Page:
In his complaint, the appellant alleged that due to the misrepresentation, negligence and/or fraud perpetrated by the appellee in selling him a skidder some five years older than what had been represented and what had been contracted for, he claimed damages in the amount of $15,000 for loss of the fair market value of the skidder and loss of wages and income. The notarized bill of sale was attached to the complaint. The bill of sale contains a warranty of title to a 1978 Clark skidder and that the title is free of any and all encumbrances, against the lawful claims of any and all persons.

Most of the appellant's brief presents arguments not heard below, such as breach of warranty of sales and fraudulent concealment of the cause of action. In the part of his argument we do address, the appellant relies on the bill of sale when arguing he alleged a contract action, which is covered by a five year statute of limitations. However, attachment of the bill of sale to the complaint is not enough to transform his action into one for breach of contract. As noted earlier, we look to the complaint to determine which statute of limitations to apply, and therefore the language of that complaint must show that the cause of action was based upon that writing, in this case the bill of sale.

While the complaint mentions the bill of sale, the allegations made in the complaint do not state a cause of action for its breach. For example, there is no statement that the appellee breached the bill of sale for failure to deliver title to the described property. Instead, throughout the appellant's complaint, allegations are made of misrepresentation and fraud, reliance on that misrepresentation and fraud, and damages suffered because of that reliance. An action for misrepresentation and fraud lies in tort, and we agree with the lower court that this is the only cause of action pled in the appellant's complaint.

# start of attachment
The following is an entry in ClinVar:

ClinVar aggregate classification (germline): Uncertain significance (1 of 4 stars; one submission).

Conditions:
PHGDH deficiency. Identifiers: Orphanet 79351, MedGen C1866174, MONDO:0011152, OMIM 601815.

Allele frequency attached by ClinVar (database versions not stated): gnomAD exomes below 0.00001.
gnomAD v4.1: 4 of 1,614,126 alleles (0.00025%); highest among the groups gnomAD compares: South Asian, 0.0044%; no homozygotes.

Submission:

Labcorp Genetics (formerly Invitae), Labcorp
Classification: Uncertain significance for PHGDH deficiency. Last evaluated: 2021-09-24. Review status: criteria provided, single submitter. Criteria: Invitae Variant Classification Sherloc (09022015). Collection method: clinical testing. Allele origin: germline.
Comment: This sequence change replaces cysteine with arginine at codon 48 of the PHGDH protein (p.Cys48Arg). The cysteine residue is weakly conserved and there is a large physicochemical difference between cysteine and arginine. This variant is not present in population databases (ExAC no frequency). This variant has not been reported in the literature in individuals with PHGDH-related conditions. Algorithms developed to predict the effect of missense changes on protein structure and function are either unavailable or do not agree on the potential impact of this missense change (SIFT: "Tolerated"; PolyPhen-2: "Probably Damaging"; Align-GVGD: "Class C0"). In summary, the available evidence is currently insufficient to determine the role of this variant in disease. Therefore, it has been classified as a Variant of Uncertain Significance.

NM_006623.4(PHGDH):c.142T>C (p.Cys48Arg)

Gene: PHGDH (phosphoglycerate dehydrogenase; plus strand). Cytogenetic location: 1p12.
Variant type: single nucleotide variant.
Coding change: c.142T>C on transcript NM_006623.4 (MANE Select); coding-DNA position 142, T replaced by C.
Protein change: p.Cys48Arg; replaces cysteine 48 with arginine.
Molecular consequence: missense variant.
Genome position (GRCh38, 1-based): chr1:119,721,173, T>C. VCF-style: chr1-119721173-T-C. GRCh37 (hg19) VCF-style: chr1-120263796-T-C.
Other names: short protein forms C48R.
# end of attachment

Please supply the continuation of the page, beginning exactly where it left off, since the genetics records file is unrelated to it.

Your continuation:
Further, we note the appellant's reliance on this court's holding in Booth v. Mason, 241 Ark. 144, 406 S.W.2d 715 (1966). In Booth, this court held that part of a complaint relating to a property description contained in the warranty deed was controlled by the five year statute of limitations for written instruments and therefore not barred. However, in doing so, the court stated that the Booths' complaint contained an alternative prayer based upon breach of warranty, which concerned certain acreage the Booths contended had been properly made a part of the property described in the warranty deed given them. In the present case, the appellant's complaint is void of any alternative prayer based upon the bill of sale, and instead, appellant concludes his complaint by stating that he is entitled to adequate compensation from the appellee for losses, which resulted from the appellee's misrepresentation, fraud and negligence which is consistent with the allegations of misrepresentation he made throughout his complaint.

In sum, the gist of appellant's complaint clearly sounds in tort, and we simply are unable to construe it to include another type action so as to permit the application of a longer statute of limitations. Thus, we affirm the trial court's holding that the *447 appellant's cause of action was barred by the three year statute of limitations for torts.


[1] The cause of action was also dismissed as to Calvin Horn, since the appellant's complaint did not state that Horn was acting in an individual capacity. Because this point is not argued on appeal, we do not address it and will refer to Horn Lumber Company as the only appellee.